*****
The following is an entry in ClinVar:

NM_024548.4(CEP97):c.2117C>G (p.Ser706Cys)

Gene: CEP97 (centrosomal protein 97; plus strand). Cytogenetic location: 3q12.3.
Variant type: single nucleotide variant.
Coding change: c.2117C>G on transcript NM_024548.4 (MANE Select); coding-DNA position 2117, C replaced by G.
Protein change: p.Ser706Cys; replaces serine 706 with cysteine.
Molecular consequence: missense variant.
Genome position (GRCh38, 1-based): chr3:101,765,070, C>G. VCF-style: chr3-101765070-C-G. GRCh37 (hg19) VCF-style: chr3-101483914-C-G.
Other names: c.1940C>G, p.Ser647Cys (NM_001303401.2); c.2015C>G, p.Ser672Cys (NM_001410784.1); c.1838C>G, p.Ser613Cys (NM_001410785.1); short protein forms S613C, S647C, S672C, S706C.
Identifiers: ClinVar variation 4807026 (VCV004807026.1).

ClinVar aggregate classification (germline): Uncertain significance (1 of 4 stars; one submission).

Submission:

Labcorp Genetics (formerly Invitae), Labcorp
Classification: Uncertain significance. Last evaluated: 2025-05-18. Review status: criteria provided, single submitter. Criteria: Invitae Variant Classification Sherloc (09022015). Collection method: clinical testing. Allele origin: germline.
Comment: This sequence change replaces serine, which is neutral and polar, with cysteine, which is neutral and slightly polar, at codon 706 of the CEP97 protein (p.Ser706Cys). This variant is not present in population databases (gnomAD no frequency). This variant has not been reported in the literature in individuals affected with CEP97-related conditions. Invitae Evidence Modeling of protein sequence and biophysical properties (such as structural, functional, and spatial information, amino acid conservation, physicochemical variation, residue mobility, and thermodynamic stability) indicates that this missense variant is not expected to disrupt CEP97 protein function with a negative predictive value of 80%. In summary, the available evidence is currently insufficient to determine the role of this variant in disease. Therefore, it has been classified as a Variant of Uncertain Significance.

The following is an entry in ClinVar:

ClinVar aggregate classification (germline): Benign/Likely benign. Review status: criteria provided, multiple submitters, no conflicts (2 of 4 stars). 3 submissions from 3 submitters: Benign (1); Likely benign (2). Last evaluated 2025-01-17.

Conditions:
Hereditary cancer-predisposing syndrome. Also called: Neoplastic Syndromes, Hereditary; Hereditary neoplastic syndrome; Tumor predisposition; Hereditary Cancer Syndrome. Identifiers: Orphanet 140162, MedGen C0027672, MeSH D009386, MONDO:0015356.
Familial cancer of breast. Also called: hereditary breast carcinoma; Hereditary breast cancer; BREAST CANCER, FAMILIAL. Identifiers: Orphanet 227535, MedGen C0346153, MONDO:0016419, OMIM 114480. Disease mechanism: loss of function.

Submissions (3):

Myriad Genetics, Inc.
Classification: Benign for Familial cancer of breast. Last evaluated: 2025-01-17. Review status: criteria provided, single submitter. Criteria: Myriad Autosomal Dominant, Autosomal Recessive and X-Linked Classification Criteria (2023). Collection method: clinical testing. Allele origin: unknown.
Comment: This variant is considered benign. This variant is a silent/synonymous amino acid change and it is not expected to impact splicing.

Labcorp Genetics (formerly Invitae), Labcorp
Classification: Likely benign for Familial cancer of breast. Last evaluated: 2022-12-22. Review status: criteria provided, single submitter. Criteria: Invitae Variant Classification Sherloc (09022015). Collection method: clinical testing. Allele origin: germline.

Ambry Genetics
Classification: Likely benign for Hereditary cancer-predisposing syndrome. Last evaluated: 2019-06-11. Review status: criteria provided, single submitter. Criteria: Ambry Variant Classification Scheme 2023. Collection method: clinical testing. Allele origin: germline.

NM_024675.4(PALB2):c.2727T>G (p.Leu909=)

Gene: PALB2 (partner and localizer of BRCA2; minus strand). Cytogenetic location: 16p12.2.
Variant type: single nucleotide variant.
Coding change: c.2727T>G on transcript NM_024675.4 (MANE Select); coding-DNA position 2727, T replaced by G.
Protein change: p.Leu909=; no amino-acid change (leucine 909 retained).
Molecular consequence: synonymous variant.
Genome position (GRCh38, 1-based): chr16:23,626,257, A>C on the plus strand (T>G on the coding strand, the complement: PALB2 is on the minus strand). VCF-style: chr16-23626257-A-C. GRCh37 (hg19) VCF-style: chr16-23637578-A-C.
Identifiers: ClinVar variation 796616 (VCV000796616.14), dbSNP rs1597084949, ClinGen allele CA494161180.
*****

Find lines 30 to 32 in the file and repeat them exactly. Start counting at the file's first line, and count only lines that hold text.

Gene: PALB2 (partner and localizer of BRCA2; minus strand). Cytogenetic location: 16p12.2.
Variant type: single nucleotide variant.
Coding change: c.2727T>G on transcript NM_024675.4 (MANE Select); coding-DNA position 2727, T replaced by G.